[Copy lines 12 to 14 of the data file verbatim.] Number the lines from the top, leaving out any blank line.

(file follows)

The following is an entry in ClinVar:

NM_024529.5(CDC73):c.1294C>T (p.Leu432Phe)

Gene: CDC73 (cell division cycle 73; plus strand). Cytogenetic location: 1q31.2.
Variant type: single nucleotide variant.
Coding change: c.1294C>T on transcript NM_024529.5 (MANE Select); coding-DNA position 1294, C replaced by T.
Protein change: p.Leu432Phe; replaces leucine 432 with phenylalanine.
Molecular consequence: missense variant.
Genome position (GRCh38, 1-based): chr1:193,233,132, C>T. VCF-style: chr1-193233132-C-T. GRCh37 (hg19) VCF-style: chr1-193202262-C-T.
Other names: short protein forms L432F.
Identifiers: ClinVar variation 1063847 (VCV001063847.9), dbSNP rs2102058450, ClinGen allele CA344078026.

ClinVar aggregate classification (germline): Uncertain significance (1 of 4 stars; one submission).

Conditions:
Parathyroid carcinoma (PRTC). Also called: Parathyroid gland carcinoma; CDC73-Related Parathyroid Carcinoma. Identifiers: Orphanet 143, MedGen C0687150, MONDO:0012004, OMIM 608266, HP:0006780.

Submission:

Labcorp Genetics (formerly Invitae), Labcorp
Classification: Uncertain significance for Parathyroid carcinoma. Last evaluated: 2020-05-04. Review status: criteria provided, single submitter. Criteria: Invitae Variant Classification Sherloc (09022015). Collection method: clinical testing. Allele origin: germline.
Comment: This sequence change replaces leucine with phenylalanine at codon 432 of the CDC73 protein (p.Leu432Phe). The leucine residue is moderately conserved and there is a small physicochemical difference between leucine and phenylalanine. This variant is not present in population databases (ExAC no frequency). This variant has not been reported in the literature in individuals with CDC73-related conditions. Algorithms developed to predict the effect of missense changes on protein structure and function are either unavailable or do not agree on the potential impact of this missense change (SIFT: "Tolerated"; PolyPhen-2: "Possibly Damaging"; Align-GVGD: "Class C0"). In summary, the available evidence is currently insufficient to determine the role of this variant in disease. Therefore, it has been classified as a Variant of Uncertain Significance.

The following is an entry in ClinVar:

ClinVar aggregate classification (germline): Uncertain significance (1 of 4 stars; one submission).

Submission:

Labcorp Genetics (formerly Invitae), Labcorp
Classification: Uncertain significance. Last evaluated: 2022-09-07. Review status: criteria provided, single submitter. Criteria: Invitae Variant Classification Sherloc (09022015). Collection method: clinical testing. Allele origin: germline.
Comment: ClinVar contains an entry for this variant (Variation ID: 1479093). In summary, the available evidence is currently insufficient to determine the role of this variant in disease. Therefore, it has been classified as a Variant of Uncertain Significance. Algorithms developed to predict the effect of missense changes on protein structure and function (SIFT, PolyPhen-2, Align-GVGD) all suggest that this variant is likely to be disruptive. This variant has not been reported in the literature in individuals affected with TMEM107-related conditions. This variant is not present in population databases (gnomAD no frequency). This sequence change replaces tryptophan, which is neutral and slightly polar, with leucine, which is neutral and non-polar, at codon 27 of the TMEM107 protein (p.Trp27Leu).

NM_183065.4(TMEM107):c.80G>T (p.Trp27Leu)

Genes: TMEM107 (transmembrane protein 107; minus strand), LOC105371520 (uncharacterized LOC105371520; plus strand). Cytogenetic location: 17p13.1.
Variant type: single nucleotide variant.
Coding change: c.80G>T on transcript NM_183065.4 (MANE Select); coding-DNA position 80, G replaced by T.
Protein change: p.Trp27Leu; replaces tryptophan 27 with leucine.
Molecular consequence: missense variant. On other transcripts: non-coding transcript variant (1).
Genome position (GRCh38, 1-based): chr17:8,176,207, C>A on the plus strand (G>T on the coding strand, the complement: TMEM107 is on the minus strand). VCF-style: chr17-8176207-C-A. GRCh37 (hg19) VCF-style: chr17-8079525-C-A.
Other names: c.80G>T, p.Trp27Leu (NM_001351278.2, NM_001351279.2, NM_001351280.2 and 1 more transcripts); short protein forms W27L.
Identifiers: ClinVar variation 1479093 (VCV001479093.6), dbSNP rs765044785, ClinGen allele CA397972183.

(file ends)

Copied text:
Conditions:
Parathyroid carcinoma (PRTC). Also called: Parathyroid gland carcinoma; CDC73-Related Parathyroid Carcinoma. Identifiers: Orphanet 143, MedGen C0687150, MONDO:0012004, OMIM 608266, HP:0006780.

Submission: